Most social golfers know about the Mulligan rule - where once in the round, a duffed drive can be retaken without penalty. The Blues need to declare their effort against the Lions last week to be their Mulligan of 2016.

They can't go back and replay the game, but they can turn up in Perth tonight and play the way they should have in Johannesburg. Their job tonight is to not just win, but to do so with an improved attitude, energy and cohesion that makes it easier to believe that what happened against the Lions was a blip: one of those inexplicable performances that don't make sense in the context of the overall campaign.

There is reason to be hopeful that Johannesburg was just a blip. The Blues had been edging forward in most aspects of their work until that point. There was a growing confidence that they were learning; tightening their defence and accuracy. There was some hope that they were, after five successive years of bumbling, on the road to recovery. They had stopped with the recidivist offending. They were showing a capacity to dig in, adapt and claw their way out of trouble and at times, they were able to play with the attacking elan of old.

That will become questionable if they follow up one disastrous performance with another.

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It's not overstating things to say their season hangs in the balance and a huge amount of significance is attached to their game against the Force.

If they are to keep their faint and fading playoff hopes alive they have to win. To come home after games against the Kings, Lions and Force with just one win won't be an acceptable return.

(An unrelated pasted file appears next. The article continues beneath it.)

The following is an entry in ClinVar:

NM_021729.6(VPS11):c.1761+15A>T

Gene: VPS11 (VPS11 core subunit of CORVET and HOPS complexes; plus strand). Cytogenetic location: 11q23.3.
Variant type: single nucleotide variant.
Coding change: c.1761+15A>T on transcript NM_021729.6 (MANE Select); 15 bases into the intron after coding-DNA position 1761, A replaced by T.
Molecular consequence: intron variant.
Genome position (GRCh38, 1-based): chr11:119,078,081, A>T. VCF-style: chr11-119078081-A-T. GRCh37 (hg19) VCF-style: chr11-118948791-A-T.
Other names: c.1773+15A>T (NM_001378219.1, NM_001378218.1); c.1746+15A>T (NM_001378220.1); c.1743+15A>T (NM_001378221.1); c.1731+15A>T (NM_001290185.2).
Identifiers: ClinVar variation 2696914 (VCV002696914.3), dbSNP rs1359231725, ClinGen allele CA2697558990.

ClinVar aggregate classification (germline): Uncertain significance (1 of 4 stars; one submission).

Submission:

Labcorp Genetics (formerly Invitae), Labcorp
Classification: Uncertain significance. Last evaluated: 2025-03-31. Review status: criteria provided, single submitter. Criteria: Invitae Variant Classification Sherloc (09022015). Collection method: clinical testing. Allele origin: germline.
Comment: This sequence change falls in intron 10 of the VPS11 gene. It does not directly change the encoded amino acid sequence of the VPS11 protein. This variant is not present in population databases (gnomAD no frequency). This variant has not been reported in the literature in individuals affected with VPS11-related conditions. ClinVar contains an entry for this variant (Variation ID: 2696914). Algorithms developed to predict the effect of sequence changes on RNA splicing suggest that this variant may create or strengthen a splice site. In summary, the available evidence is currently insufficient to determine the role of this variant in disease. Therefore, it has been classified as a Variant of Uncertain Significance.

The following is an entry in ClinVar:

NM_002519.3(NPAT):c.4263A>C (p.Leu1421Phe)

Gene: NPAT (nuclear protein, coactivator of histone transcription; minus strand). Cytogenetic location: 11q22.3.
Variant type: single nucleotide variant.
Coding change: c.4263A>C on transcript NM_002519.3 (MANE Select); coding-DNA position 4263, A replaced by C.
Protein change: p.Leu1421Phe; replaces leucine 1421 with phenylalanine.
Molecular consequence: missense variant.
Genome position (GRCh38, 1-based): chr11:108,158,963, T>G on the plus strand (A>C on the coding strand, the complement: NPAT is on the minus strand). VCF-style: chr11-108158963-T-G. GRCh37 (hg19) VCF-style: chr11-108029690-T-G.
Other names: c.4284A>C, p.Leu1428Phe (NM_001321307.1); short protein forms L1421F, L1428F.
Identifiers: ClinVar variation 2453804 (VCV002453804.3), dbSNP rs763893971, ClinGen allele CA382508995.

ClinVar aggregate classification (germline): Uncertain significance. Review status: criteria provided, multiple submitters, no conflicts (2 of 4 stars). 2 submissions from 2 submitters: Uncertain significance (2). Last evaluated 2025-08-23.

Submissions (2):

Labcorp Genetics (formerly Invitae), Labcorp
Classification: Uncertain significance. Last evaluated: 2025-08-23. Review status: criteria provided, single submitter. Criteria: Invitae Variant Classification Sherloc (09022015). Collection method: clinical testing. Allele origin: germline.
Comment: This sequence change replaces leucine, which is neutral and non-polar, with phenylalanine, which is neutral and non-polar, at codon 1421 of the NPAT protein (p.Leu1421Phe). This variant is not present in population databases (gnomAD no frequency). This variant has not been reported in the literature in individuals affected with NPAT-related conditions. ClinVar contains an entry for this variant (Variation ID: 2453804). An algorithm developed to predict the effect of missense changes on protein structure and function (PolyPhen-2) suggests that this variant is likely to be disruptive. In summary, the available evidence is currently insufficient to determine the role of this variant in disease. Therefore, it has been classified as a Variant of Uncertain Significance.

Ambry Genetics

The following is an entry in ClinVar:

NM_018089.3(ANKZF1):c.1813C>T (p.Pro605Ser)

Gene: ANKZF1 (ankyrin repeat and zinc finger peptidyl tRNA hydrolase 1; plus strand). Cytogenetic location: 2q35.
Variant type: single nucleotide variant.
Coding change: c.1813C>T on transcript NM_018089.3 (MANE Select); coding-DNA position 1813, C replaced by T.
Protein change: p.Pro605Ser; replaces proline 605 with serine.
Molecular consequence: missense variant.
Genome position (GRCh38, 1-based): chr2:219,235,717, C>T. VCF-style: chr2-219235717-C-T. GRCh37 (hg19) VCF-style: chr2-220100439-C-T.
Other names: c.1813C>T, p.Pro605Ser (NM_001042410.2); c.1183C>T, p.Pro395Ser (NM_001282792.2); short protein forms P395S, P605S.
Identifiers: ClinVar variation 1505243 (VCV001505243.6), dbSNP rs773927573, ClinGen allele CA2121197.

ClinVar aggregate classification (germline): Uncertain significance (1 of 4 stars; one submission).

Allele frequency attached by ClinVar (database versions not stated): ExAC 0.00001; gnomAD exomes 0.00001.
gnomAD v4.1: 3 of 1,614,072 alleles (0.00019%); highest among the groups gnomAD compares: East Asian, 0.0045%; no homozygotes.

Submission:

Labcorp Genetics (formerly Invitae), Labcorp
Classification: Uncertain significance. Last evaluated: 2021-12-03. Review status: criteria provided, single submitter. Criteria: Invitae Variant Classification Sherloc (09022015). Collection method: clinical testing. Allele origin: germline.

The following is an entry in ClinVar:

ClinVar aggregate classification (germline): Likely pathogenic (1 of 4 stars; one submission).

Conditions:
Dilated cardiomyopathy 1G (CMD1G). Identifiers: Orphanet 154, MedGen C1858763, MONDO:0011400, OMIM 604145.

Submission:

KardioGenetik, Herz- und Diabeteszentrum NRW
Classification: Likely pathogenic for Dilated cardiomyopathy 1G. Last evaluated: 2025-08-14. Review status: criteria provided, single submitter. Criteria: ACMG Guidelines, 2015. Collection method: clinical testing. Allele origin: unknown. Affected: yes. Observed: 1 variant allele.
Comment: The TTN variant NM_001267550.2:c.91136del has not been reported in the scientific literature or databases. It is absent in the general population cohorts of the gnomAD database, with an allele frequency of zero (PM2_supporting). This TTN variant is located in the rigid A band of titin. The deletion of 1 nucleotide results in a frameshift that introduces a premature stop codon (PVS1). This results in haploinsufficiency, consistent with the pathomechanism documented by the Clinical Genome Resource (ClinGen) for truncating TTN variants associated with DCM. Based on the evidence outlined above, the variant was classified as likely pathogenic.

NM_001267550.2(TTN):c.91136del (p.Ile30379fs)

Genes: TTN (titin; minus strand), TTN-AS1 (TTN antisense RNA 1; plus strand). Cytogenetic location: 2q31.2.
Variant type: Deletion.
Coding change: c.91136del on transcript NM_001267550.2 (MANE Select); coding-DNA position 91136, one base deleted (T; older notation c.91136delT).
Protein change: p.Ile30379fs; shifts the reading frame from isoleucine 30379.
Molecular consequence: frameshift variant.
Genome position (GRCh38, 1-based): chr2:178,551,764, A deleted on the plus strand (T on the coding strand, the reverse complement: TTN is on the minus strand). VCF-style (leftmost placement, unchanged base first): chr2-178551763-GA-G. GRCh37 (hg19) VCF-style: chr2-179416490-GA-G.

The Force are beatable, one of the poorer sides in the competition and the Blues need to be able to regularly win games of this nature.

If the Blues really are on the road to recovery then they will already have worked out what went wrong at Ellis Park and have devised a game plan how to fix it.

And much of the responsibility to improve lies with the senior players.

Jerome Kaino is probably the one under most pressure to remind everyone that he's a world class talent. He's been hampered by injury but if he's fit enough to start, then allowances can't be made.

Patrick Tuipulotu is another who will breathe a little easier if he can romp all over the Force - get his hands on the ball and thunder up the middle. The All Blacks selectors haven't lost faith in him but would like him to give definitive reasons why he should be named in the 32-man squad to play Wales.

And while Steven Luatua has chugged along nicely this year, he's competing for an All Blacks place with men who have serious form.